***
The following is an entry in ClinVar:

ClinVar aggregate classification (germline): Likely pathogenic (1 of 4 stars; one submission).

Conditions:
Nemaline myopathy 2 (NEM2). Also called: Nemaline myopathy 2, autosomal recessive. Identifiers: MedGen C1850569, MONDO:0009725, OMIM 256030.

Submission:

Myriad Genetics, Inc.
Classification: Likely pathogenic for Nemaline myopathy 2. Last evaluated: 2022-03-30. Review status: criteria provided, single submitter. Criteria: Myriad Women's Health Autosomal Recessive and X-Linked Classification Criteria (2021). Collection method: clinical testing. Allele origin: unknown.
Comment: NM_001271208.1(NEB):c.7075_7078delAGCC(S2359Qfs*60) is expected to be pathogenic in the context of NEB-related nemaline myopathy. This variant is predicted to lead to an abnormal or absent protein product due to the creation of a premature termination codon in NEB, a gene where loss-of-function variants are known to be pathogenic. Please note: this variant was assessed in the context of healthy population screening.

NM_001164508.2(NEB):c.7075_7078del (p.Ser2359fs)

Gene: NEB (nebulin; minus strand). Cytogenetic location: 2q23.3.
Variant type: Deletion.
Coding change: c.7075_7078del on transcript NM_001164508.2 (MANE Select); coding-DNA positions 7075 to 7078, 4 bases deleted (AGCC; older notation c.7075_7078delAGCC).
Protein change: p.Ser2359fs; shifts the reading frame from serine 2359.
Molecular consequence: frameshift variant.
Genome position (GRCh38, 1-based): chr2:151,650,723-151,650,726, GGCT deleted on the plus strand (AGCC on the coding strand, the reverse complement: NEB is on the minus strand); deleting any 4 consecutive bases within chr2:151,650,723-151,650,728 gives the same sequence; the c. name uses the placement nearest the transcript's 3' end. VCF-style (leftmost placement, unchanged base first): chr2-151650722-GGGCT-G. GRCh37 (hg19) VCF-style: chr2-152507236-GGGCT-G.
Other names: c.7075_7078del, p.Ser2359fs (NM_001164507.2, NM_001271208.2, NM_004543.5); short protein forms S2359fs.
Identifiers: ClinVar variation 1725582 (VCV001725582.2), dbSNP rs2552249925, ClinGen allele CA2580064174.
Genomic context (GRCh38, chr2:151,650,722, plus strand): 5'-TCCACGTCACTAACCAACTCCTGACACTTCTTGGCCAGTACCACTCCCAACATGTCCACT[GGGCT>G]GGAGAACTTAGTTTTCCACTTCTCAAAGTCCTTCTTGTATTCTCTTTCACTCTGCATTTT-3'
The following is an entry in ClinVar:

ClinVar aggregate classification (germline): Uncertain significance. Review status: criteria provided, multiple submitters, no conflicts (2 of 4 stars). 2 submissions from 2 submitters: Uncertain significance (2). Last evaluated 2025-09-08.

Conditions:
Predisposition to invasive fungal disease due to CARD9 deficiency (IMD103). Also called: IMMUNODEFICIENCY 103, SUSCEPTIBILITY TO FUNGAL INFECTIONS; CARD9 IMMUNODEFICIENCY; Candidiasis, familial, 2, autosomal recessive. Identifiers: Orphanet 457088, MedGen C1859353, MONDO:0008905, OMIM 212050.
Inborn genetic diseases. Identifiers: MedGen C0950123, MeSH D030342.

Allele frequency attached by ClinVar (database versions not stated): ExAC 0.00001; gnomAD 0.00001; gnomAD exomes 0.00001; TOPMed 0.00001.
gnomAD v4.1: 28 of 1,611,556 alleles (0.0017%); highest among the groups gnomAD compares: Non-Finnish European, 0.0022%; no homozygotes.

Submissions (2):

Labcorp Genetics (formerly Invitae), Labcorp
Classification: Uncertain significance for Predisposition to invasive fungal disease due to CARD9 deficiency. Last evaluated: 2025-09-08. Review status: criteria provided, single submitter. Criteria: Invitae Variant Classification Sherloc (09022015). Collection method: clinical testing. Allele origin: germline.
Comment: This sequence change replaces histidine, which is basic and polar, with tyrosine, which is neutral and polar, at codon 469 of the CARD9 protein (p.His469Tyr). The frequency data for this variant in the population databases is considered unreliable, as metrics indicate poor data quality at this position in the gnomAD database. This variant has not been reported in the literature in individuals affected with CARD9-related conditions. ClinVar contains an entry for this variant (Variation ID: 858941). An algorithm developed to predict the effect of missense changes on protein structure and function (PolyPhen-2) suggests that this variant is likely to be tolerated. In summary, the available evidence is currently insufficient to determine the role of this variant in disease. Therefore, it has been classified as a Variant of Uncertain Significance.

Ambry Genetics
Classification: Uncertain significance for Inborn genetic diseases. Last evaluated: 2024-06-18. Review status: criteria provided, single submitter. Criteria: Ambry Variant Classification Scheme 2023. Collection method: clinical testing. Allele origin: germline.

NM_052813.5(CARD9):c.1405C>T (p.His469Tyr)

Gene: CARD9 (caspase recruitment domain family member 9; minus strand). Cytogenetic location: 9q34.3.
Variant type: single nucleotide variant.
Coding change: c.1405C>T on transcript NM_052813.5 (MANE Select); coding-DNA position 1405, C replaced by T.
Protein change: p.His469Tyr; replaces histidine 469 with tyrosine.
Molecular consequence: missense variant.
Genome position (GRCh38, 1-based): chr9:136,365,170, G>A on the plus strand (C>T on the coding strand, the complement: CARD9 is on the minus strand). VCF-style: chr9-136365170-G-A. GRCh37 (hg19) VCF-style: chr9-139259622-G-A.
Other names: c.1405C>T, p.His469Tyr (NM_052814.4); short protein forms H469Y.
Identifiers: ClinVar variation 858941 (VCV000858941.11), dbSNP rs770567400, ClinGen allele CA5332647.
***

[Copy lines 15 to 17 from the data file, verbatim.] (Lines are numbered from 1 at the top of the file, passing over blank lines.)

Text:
Genome position (GRCh38, 1-based): chr2:151,650,723-151,650,726, GGCT deleted on the plus strand (AGCC on the coding strand, the reverse complement: NEB is on the minus strand); deleting any 4 consecutive bases within chr2:151,650,723-151,650,728 gives the same sequence; the c. name uses the placement nearest the transcript's 3' end. VCF-style (leftmost placement, unchanged base first): chr2-151650722-GGGCT-G. GRCh37 (hg19) VCF-style: chr2-152507236-GGGCT-G.
Other names: c.7075_7078del, p.Ser2359fs (NM_001164507.2, NM_001271208.2, NM_004543.5); short protein forms S2359fs.
Identifiers: ClinVar variation 1725582 (VCV001725582.2), dbSNP rs2552249925, ClinGen allele CA2580064174.